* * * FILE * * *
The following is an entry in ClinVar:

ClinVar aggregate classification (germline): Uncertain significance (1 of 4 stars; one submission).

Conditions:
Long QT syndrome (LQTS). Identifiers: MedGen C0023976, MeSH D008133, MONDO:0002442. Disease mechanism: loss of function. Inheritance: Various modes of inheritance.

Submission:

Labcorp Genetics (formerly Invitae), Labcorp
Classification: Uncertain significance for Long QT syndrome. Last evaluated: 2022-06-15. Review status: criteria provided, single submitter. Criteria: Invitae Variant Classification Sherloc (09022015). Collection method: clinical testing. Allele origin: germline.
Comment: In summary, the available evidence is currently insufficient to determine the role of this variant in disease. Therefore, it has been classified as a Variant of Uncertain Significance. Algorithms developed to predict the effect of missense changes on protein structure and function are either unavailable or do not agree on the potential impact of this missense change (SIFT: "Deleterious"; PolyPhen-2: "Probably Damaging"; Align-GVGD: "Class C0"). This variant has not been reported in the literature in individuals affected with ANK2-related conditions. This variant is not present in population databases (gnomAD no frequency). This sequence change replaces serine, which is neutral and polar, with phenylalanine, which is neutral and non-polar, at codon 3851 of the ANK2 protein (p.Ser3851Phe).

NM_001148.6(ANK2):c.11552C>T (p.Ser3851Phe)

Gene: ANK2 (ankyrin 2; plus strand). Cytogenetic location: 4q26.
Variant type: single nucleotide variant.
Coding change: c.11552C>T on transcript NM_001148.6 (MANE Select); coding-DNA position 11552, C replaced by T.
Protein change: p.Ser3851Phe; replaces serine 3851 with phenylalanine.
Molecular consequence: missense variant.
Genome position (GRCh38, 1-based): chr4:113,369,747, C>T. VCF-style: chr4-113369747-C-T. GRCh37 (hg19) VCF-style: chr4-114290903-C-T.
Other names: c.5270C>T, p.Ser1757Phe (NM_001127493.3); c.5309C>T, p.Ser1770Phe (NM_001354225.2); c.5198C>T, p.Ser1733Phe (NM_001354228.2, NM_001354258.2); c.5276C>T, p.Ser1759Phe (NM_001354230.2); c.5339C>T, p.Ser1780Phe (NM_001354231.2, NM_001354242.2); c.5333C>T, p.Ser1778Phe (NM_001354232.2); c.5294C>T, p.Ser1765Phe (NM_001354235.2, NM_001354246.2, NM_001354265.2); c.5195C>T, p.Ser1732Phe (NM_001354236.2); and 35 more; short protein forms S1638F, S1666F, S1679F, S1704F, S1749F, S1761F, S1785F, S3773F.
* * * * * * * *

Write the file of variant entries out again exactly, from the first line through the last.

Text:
The following is an entry in ClinVar:

ClinVar aggregate classification (germline): Uncertain significance (1 of 4 stars; one submission).

Conditions:
Long QT syndrome (LQTS). Identifiers: MedGen C0023976, MeSH D008133, MONDO:0002442. Disease mechanism: loss of function. Inheritance: Various modes of inheritance.

Submission:

Labcorp Genetics (formerly Invitae), Labcorp
Classification: Uncertain significance for Long QT syndrome. Last evaluated: 2022-06-15. Review status: criteria provided, single submitter. Criteria: Invitae Variant Classification Sherloc (09022015). Collection method: clinical testing. Allele origin: germline.
Comment: In summary, the available evidence is currently insufficient to determine the role of this variant in disease. Therefore, it has been classified as a Variant of Uncertain Significance. Algorithms developed to predict the effect of missense changes on protein structure and function are either unavailable or do not agree on the potential impact of this missense change (SIFT: "Deleterious"; PolyPhen-2: "Probably Damaging"; Align-GVGD: "Class C0"). This variant has not been reported in the literature in individuals affected with ANK2-related conditions. This variant is not present in population databases (gnomAD no frequency). This sequence change replaces serine, which is neutral and polar, with phenylalanine, which is neutral and non-polar, at codon 3851 of the ANK2 protein (p.Ser3851Phe).

NM_001148.6(ANK2):c.11552C>T (p.Ser3851Phe)

Gene: ANK2 (ankyrin 2; plus strand). Cytogenetic location: 4q26.
Variant type: single nucleotide variant.
Coding change: c.11552C>T on transcript NM_001148.6 (MANE Select); coding-DNA position 11552, C replaced by T.
Protein change: p.Ser3851Phe; replaces serine 3851 with phenylalanine.
Molecular consequence: missense variant.
Genome position (GRCh38, 1-based): chr4:113,369,747, C>T. VCF-style: chr4-113369747-C-T. GRCh37 (hg19) VCF-style: chr4-114290903-C-T.
Other names: c.5270C>T, p.Ser1757Phe (NM_001127493.3); c.5309C>T, p.Ser1770Phe (NM_001354225.2); c.5198C>T, p.Ser1733Phe (NM_001354228.2, NM_001354258.2); c.5276C>T, p.Ser1759Phe (NM_001354230.2); c.5339C>T, p.Ser1780Phe (NM_001354231.2, NM_001354242.2); c.5333C>T, p.Ser1778Phe (NM_001354232.2); c.5294C>T, p.Ser1765Phe (NM_001354235.2, NM_001354246.2, NM_001354265.2); c.5195C>T, p.Ser1732Phe (NM_001354236.2); and 35 more; short protein forms S1638F, S1666F, S1679F, S1704F, S1749F, S1761F, S1785F, S3773F.